The Magazine

Faith and Reason

Father Ernest Fortin, 1923-2002.

Nov 4, 2002, Vol. 8, No. 08 • By WERNER J. DANNHAUSER
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In the book's most tantalizing chapter, on "Dante and Christianity," Fortin leads one to raise the fascinating question of Dante's faith. Dante's boldness has always been acknowledged, but, as Harvey Mansfield has observed in a different context, "A man who seems bold can be bolder than he seems."

Fortin's speculation is so daring that it includes the far-out "hypothetical case of a pagan who would have thought of writing a Christian epic." He does not say that Dante was that man, and he gives full weight to the argument that "the poet of the beatific vision could be nothing but a Christian." Could it be that just as Dante has reached a peak where the ancient quarrel between philosophy and poetry ceases to have any relevance, he has also reached a peak where the distinction between faith and reason ceases to apply? I do not know.

One lays down Fortin's fine book on Dante (my paltry attempt at a summary scarcely does justice to its riches and omits, for instance, any mention of the brilliant discussion of Dante's use of allegory), and one is left to wonder not only about Dante's faith but about Fortin's.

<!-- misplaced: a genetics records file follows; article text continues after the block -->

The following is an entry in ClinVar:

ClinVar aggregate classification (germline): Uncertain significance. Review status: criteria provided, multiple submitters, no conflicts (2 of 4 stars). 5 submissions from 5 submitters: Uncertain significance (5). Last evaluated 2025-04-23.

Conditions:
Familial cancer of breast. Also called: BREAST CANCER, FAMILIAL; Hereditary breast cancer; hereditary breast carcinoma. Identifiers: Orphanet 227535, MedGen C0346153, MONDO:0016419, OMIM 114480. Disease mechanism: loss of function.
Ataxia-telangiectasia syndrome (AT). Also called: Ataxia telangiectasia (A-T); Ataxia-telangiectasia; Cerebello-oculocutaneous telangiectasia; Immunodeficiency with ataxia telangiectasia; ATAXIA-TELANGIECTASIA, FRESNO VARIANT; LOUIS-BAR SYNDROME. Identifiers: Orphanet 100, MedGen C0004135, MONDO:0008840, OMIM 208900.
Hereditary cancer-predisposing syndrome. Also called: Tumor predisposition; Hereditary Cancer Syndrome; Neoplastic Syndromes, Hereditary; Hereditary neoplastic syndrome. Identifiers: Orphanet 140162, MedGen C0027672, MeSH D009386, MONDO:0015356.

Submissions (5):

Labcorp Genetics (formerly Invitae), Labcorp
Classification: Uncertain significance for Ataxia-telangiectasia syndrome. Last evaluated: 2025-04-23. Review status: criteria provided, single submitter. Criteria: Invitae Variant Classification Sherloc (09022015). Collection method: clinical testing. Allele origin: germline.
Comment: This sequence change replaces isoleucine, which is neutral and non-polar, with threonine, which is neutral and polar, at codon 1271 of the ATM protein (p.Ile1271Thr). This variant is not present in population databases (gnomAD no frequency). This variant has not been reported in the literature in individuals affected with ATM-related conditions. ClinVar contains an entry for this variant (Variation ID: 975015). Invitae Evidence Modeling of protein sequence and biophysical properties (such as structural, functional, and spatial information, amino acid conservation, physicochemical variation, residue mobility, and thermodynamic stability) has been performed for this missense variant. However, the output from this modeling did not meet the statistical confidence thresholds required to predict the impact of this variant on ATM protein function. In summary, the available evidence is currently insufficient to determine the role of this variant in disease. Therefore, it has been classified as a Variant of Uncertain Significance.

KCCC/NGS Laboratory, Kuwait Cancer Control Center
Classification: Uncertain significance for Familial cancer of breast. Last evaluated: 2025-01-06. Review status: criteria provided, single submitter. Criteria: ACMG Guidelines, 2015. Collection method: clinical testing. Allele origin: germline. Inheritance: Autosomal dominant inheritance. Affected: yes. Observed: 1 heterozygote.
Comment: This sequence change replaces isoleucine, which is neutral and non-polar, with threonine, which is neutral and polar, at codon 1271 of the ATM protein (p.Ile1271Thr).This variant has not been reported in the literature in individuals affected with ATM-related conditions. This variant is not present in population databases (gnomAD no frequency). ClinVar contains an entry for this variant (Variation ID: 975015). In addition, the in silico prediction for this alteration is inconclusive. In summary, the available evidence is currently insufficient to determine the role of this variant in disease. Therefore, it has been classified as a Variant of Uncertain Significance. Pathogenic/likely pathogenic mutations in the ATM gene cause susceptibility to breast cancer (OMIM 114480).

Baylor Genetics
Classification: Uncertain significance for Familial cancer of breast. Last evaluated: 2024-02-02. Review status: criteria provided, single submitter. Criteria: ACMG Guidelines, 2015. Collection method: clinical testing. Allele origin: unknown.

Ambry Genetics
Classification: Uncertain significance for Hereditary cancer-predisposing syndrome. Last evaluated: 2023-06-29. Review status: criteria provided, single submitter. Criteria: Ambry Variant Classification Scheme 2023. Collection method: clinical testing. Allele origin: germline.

Fortin was a Straussian--which means, among other things, that he took "Jerusalem and Athens" as one of the themes of his work, and that no possibility of a synthesis exists. Well, then, which side was he on? Fortin thought of the argument between faith and reason as a standoff, and of the tension between Jerusalem and Athens as being a fruitful source of Western civilization's extraordinary vitality. Affirming the tension, and embodying it, he would seem to be on both sides. Alas, that tempting answer to the question raises further questions. If one internalizes the tension between faith and reason, then what happens to the Christian ideal of peace of soul? I am not sure, but I surmise that on the deepest level, in the last analysis, Ernest Fortin was a practicing and believing Christian, a man of faith. The man of reason doubts what he can and believes what he must. The man of faith believes what he can and doubts what he must. The gap between them is as deep as it is narrow.

In our time, however, when faith is likely to be much less than St. Paul's "substance of things hoped for and the evidence for things not seen," and when reason is likely to be much less than Socrates' quest for wisdom, the genuine man of faith and the genuine man of reason are strong allies. When the barbarians and the philistines are together at the gate, all men of good will can view the life of Father Ernest Fortin among us as a blessing and a cause for celebration.

Werner J. Dannhauser is a visiting professor in political theory at Michigan State University.